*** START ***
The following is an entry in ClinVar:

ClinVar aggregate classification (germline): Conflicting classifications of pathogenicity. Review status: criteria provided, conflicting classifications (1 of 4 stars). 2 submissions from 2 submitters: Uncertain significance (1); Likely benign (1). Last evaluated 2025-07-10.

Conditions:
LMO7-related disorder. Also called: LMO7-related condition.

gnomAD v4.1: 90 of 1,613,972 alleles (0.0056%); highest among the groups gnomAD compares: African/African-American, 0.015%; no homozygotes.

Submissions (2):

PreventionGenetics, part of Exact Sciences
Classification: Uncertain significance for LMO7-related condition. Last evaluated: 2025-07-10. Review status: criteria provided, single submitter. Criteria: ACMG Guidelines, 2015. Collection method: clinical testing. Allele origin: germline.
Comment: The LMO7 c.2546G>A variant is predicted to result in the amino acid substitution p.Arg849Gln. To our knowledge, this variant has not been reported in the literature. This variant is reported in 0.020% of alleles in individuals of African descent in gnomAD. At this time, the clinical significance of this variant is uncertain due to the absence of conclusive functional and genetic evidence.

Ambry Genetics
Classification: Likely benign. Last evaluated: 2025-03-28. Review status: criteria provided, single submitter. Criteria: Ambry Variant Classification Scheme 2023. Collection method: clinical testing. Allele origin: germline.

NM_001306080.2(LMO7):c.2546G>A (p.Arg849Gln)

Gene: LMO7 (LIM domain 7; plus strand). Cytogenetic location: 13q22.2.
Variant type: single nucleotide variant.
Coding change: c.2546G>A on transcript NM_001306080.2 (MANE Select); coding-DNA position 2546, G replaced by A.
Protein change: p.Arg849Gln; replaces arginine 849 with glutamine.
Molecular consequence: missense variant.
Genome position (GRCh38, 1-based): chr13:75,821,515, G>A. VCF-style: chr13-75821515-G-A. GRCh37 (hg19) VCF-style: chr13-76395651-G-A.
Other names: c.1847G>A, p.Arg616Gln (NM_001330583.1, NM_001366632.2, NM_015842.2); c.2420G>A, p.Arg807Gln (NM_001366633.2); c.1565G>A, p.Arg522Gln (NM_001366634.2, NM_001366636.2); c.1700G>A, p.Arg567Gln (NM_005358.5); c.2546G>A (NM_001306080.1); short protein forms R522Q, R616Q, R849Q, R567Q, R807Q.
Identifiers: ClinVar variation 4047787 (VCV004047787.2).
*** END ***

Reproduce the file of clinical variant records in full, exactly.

The following is an entry in ClinVar:

ClinVar aggregate classification (germline): Conflicting classifications of pathogenicity. Review status: criteria provided, conflicting classifications (1 of 4 stars). 2 submissions from 2 submitters: Uncertain significance (1); Likely benign (1). Last evaluated 2025-07-10.

Conditions:
LMO7-related disorder. Also called: LMO7-related condition.

gnomAD v4.1: 90 of 1,613,972 alleles (0.0056%); highest among the groups gnomAD compares: African/African-American, 0.015%; no homozygotes.

Submissions (2):

PreventionGenetics, part of Exact Sciences
Classification: Uncertain significance for LMO7-related condition. Last evaluated: 2025-07-10. Review status: criteria provided, single submitter. Criteria: ACMG Guidelines, 2015. Collection method: clinical testing. Allele origin: germline.
Comment: The LMO7 c.2546G>A variant is predicted to result in the amino acid substitution p.Arg849Gln. To our knowledge, this variant has not been reported in the literature. This variant is reported in 0.020% of alleles in individuals of African descent in gnomAD. At this time, the clinical significance of this variant is uncertain due to the absence of conclusive functional and genetic evidence.

Ambry Genetics
Classification: Likely benign. Last evaluated: 2025-03-28. Review status: criteria provided, single submitter. Criteria: Ambry Variant Classification Scheme 2023. Collection method: clinical testing. Allele origin: germline.

NM_001306080.2(LMO7):c.2546G>A (p.Arg849Gln)

Gene: LMO7 (LIM domain 7; plus strand). Cytogenetic location: 13q22.2.
Variant type: single nucleotide variant.
Coding change: c.2546G>A on transcript NM_001306080.2 (MANE Select); coding-DNA position 2546, G replaced by A.
Protein change: p.Arg849Gln; replaces arginine 849 with glutamine.
Molecular consequence: missense variant.
Genome position (GRCh38, 1-based): chr13:75,821,515, G>A. VCF-style: chr13-75821515-G-A. GRCh37 (hg19) VCF-style: chr13-76395651-G-A.
Other names: c.1847G>A, p.Arg616Gln (NM_001330583.1, NM_001366632.2, NM_015842.2); c.2420G>A, p.Arg807Gln (NM_001366633.2); c.1565G>A, p.Arg522Gln (NM_001366634.2, NM_001366636.2); c.1700G>A, p.Arg567Gln (NM_005358.5); c.2546G>A (NM_001306080.1); short protein forms R522Q, R616Q, R849Q, R567Q, R807Q.
Identifiers: ClinVar variation 4047787 (VCV004047787.2).